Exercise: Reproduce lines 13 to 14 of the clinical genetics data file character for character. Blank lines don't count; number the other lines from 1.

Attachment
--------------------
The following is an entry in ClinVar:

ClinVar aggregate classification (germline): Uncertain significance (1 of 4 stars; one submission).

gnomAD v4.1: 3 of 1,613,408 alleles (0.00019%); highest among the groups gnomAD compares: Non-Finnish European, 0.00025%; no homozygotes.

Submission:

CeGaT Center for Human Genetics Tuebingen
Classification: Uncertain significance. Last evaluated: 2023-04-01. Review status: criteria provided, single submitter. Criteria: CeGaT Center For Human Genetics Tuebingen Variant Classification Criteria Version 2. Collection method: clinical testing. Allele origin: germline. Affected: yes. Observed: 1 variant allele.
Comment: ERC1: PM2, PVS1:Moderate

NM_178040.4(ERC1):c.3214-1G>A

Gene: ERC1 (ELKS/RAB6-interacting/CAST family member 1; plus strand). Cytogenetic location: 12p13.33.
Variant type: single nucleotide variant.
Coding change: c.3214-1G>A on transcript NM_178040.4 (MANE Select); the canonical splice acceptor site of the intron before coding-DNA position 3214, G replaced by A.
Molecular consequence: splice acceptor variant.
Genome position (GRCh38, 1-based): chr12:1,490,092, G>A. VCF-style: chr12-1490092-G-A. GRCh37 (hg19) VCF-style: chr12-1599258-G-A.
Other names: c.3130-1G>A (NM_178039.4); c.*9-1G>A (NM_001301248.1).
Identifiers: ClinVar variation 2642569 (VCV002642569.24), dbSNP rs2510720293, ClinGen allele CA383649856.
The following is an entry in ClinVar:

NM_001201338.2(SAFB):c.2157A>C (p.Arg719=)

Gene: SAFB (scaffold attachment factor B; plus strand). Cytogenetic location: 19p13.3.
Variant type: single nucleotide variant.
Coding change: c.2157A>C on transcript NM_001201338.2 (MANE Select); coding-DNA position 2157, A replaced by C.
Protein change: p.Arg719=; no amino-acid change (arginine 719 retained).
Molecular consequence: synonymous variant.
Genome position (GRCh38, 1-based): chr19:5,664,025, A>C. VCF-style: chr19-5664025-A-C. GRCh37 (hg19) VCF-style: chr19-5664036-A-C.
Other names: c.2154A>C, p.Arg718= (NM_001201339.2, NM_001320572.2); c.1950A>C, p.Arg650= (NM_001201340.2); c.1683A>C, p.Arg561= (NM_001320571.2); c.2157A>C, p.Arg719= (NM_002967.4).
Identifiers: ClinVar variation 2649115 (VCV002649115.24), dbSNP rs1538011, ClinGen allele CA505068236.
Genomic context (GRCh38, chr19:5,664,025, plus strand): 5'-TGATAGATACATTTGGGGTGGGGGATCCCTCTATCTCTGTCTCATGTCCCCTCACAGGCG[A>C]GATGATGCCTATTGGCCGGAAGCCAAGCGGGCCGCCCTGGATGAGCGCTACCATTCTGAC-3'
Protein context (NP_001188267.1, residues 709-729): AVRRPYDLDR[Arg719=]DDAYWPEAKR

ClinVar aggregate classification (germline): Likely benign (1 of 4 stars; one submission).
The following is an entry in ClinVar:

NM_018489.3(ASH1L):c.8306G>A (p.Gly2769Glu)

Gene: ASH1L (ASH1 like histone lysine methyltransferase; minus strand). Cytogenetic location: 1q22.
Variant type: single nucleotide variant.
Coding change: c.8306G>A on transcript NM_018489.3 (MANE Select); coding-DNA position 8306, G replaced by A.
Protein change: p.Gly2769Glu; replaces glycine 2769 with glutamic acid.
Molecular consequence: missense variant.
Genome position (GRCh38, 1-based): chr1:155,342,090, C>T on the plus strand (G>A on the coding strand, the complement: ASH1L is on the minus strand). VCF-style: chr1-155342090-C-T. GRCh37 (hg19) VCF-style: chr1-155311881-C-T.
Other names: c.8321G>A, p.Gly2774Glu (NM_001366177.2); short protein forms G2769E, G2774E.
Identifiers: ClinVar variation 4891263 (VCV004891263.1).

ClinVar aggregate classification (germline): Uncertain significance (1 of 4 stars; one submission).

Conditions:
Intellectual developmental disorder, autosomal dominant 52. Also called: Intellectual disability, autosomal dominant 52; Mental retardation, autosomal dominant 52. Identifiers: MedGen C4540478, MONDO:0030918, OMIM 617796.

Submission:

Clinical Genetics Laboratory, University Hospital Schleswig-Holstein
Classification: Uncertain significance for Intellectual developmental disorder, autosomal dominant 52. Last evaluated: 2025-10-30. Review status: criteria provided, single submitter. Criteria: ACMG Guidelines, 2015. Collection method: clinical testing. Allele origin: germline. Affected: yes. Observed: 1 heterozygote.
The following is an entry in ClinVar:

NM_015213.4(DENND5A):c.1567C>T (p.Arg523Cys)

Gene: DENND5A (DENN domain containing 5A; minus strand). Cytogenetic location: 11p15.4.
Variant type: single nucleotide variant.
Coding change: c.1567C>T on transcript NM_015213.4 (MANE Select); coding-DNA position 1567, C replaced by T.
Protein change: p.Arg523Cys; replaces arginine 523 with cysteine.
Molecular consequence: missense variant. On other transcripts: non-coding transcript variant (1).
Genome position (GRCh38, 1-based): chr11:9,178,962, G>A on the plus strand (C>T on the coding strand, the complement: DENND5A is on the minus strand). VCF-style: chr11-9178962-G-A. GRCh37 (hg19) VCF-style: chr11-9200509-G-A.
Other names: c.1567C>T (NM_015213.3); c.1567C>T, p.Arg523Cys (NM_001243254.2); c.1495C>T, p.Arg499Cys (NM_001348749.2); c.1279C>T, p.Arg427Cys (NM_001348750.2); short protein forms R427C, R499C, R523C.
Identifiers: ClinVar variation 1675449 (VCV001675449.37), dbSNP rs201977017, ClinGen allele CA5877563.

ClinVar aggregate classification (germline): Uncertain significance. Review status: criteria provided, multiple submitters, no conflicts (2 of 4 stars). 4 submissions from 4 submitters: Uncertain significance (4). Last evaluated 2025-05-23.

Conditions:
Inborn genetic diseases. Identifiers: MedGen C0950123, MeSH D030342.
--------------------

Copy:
Genome position (GRCh38, 1-based): chr12:1,490,092, G>A. VCF-style: chr12-1490092-G-A. GRCh37 (hg19) VCF-style: chr12-1599258-G-A.
Other names: c.3130-1G>A (NM_178039.4); c.*9-1G>A (NM_001301248.1).